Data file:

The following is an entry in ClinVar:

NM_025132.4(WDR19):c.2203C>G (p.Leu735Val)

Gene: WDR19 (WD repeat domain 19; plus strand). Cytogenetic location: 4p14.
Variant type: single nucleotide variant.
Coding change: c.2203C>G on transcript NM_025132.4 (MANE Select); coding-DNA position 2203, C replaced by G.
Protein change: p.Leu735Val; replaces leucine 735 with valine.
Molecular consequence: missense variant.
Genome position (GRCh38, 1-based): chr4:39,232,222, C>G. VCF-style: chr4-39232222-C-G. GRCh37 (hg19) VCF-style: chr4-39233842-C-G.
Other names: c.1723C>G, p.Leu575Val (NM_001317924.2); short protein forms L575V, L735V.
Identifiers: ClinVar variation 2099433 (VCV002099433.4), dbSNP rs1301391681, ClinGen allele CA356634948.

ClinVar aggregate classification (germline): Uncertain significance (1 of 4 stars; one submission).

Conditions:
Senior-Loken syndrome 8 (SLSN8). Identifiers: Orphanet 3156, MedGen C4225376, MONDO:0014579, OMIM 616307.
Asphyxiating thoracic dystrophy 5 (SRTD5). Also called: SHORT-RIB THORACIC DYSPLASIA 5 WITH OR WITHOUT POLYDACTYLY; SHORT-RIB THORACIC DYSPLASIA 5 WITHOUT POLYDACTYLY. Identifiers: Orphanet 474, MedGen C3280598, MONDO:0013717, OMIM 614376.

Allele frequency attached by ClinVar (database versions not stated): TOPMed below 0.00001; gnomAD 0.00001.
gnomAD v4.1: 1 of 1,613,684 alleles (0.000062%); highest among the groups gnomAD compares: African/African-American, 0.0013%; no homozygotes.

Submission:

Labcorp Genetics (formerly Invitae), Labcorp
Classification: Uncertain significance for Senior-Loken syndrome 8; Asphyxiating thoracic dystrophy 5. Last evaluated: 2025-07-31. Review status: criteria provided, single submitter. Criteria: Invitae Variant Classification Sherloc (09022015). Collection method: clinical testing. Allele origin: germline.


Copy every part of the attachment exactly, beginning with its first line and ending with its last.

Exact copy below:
The following is an entry in ClinVar:

NM_025132.4(WDR19):c.2203C>G (p.Leu735Val)

Gene: WDR19 (WD repeat domain 19; plus strand). Cytogenetic location: 4p14.
Variant type: single nucleotide variant.
Coding change: c.2203C>G on transcript NM_025132.4 (MANE Select); coding-DNA position 2203, C replaced by G.
Protein change: p.Leu735Val; replaces leucine 735 with valine.
Molecular consequence: missense variant.
Genome position (GRCh38, 1-based): chr4:39,232,222, C>G. VCF-style: chr4-39232222-C-G. GRCh37 (hg19) VCF-style: chr4-39233842-C-G.
Other names: c.1723C>G, p.Leu575Val (NM_001317924.2); short protein forms L575V, L735V.
Identifiers: ClinVar variation 2099433 (VCV002099433.4), dbSNP rs1301391681, ClinGen allele CA356634948.

ClinVar aggregate classification (germline): Uncertain significance (1 of 4 stars; one submission).

Conditions:
Senior-Loken syndrome 8 (SLSN8). Identifiers: Orphanet 3156, MedGen C4225376, MONDO:0014579, OMIM 616307.
Asphyxiating thoracic dystrophy 5 (SRTD5). Also called: SHORT-RIB THORACIC DYSPLASIA 5 WITH OR WITHOUT POLYDACTYLY; SHORT-RIB THORACIC DYSPLASIA 5 WITHOUT POLYDACTYLY. Identifiers: Orphanet 474, MedGen C3280598, MONDO:0013717, OMIM 614376.

Allele frequency attached by ClinVar (database versions not stated): TOPMed below 0.00001; gnomAD 0.00001.
gnomAD v4.1: 1 of 1,613,684 alleles (0.000062%); highest among the groups gnomAD compares: African/African-American, 0.0013%; no homozygotes.

Submission:

Labcorp Genetics (formerly Invitae), Labcorp
Classification: Uncertain significance for Senior-Loken syndrome 8; Asphyxiating thoracic dystrophy 5. Last evaluated: 2025-07-31. Review status: criteria provided, single submitter. Criteria: Invitae Variant Classification Sherloc (09022015). Collection method: clinical testing. Allele origin: germline.